Transportation in Sierra Leone is not too safe, due to poor maintenance of roads, and getting to and from Freetown in one piece is a serious success! Buses aren't reliable and though they cost less than taxis, they're far slower. Be wary of pickpockets in public transport.
PICKPOCKETS RISK : HIGH
There is an extreme threat of petty crimen since the poverty in Sierra Leone is extreme. Pickpockets are an everyday occurrence, so you should be extremely careful when handling your valuables and never carry your money in a purse or a pocket. Never carry all your money in the same place, and be aware of your surroundings at all times.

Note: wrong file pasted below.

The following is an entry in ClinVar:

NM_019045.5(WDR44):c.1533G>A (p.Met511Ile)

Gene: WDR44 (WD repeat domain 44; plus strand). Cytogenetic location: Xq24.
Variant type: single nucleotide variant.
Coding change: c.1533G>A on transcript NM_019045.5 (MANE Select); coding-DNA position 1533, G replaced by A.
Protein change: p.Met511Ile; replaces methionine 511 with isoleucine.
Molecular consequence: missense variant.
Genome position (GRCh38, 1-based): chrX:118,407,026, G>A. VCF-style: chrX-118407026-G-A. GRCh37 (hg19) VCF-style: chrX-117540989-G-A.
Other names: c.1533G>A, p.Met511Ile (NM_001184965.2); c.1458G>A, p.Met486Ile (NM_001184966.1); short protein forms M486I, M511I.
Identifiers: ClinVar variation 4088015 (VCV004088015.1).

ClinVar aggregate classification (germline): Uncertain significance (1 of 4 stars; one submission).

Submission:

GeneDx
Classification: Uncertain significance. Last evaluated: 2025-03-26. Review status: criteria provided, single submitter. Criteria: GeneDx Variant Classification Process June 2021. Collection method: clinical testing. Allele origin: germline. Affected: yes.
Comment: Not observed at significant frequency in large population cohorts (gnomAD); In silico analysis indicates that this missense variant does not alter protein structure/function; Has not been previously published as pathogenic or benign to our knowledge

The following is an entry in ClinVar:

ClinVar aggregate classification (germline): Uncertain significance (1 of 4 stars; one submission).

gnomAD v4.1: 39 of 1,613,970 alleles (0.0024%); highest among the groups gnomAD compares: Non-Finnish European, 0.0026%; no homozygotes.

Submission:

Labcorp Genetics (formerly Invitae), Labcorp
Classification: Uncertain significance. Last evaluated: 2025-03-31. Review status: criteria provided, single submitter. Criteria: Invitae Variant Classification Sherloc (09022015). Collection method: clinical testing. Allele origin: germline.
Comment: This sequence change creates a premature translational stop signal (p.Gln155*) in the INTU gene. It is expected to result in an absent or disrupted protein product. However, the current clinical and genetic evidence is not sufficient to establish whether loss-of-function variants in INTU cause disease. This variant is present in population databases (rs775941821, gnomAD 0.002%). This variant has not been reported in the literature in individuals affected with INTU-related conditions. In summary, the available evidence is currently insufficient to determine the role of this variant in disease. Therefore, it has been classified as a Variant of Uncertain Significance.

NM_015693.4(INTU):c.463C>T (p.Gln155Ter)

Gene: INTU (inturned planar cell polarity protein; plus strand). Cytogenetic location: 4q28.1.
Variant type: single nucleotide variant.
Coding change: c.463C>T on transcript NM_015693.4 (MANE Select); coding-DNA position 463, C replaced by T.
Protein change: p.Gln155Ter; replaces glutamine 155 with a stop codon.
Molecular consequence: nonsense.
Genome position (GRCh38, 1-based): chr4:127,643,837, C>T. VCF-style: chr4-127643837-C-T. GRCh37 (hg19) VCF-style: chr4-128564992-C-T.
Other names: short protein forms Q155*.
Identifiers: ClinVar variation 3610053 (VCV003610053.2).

NATURAL DISASTERS RISK : MEDIUM
Sierra Leone is susceptible to flooding and mudslides. The most recent one took about 200 lives and left massive material damage behind. There are also diseases and epidemic outbreaks: in 2014 there was a tragic Ebola outbreak in this country.
MUGGING RISK : MEDIUM
Mugging is also an issue in Sierra Leone though it's not as common as petty crime. Still, be extremely vigilant when it comes to handling money and valuables, and avoid walking alone at night.
TERRORISM RISK : MEDIUM
There haven't been any recent terrorist attacks in Sierra Leone's recent history, but they shouldn't be ruled out, since Sierra Leone contributes to the UN peacekeeping initiative in Mali. This may lead to it being targeted by Al-Qaida and its associated groups.
SCAMS RISK : HIGH